Rick Springfield, The King Snake. Album Review.

Liverpool Sound and Vision Rating * * * * *

They say in the land of Rock ‘N’ Roll you have to change lanes once in a while, that you have to put the hazards on, put the foot down and get off the freeway, let the Interstate be a distant memory and occasionally speed along the back roads, kicking up dust and kick down the doors of the roadhouses, order a beer or two, follow it up with indiscretion and listen to the conversation on your shoulders between any angel passing by and big Ol’ Red. In the land of Rock ‘N’ Roll you got to put on the radio, tune in to The King Snake and relax in the heart of The King Snake.

The demon that whispers in the ear is perhaps more honest, it symbolises the chance to really listen hard to the truth of your own conviction, all God’s snakes, from the seller of fake medicine to the politicians who take too close a hand on affair in the business of others; Rick Springfield has contempt for them all, and each song that you tune into on this back road race across the state is one that captures the pain and suffering caused but one with the cheer of Mr. Springfield’s deeply engaging personality and attitude.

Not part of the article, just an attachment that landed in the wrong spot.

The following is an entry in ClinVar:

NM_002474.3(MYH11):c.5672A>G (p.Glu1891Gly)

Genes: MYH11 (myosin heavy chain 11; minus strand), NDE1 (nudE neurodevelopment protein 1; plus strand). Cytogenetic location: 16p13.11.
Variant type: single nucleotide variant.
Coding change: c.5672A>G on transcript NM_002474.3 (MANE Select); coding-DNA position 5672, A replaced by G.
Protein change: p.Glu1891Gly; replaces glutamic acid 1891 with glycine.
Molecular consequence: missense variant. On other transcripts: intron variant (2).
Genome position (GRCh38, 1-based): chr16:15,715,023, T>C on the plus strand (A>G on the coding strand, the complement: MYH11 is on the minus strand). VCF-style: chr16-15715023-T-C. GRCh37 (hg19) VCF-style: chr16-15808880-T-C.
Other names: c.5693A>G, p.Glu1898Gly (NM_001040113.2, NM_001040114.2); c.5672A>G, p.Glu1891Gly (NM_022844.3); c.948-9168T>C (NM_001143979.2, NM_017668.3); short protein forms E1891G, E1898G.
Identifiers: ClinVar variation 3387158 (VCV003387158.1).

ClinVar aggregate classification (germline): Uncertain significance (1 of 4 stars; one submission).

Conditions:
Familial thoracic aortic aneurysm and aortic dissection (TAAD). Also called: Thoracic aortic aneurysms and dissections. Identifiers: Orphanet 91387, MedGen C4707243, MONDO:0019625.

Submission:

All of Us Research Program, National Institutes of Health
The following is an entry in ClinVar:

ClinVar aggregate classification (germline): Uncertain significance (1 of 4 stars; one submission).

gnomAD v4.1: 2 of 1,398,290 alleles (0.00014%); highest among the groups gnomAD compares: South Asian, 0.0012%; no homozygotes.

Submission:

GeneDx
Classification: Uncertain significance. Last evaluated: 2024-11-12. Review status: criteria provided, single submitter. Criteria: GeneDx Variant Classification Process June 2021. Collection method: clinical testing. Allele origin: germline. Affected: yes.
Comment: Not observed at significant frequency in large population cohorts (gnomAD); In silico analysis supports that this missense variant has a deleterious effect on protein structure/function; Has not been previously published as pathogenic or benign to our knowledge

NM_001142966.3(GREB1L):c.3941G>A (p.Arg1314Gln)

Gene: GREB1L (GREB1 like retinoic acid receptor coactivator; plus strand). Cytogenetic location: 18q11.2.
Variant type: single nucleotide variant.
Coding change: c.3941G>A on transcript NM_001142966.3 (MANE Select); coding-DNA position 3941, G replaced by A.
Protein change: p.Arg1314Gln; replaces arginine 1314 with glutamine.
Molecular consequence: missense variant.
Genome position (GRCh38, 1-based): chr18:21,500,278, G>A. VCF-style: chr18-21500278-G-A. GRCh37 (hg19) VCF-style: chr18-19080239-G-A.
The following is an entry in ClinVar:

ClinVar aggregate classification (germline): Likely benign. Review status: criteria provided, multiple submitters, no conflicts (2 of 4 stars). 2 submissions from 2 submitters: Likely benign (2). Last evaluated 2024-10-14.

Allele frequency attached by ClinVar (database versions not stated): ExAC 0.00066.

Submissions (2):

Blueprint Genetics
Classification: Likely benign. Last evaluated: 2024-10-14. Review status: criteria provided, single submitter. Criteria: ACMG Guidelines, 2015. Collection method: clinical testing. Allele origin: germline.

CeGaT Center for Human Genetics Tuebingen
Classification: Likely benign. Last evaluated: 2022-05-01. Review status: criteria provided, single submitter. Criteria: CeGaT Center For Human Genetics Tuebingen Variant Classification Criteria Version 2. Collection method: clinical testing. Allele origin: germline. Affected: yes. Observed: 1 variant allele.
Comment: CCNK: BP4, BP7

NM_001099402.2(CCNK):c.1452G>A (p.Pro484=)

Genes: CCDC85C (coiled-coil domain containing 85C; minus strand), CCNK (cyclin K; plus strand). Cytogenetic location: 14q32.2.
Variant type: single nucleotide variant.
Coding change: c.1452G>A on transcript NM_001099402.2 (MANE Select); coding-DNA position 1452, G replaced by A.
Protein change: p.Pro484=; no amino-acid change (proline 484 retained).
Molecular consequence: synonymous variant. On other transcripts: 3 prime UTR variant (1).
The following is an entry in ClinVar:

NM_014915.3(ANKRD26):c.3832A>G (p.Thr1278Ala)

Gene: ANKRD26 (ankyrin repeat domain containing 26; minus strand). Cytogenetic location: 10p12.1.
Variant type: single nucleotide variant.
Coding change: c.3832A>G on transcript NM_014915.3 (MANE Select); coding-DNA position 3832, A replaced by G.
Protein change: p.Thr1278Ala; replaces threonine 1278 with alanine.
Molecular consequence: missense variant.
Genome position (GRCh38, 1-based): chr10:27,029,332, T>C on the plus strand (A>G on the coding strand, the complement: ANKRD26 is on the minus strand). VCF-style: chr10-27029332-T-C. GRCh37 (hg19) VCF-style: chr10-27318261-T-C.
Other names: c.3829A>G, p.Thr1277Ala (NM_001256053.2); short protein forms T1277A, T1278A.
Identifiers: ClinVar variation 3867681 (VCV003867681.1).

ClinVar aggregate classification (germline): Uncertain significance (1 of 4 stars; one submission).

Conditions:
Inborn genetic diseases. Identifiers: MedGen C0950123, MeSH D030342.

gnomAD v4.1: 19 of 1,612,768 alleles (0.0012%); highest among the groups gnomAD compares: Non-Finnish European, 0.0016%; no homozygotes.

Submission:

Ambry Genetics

Track such as the fine and beautifully worded Jesus Was An Atheist, God Don’t Care, Suicide Manifesto, Blues For the Disillusioned, Santa Is An Anagram and the marvellous boot down on the American Cadillac trail Orpheus In The Underworld don’t just make themselves known with a billboard every so often pointing out the good times to be had, the sights to be seen and the monuments to good Blues Rock and vibrant lyrics, these are songs that resonate in a modern world.

This is sincere, yet superbly placed commentary on a world that has had the stuffing kicked out of it by the greedy, the insubstantial and the back handed grinning barons; these are The King Snake incarnate and Rick Springfield takes them to task with a devil and an angel on each broad shoulder.

The King Snake needs addressing, in the hands of Rick Springfield it is powerful, musically absorbing, and thrilling to hear. No sign of a hiss or the slither of reptile, Rick Springfield wears the invisible crown with style.

Rick Springfield’s The King Snake is released on January 26th 2018.

Ian D. Hall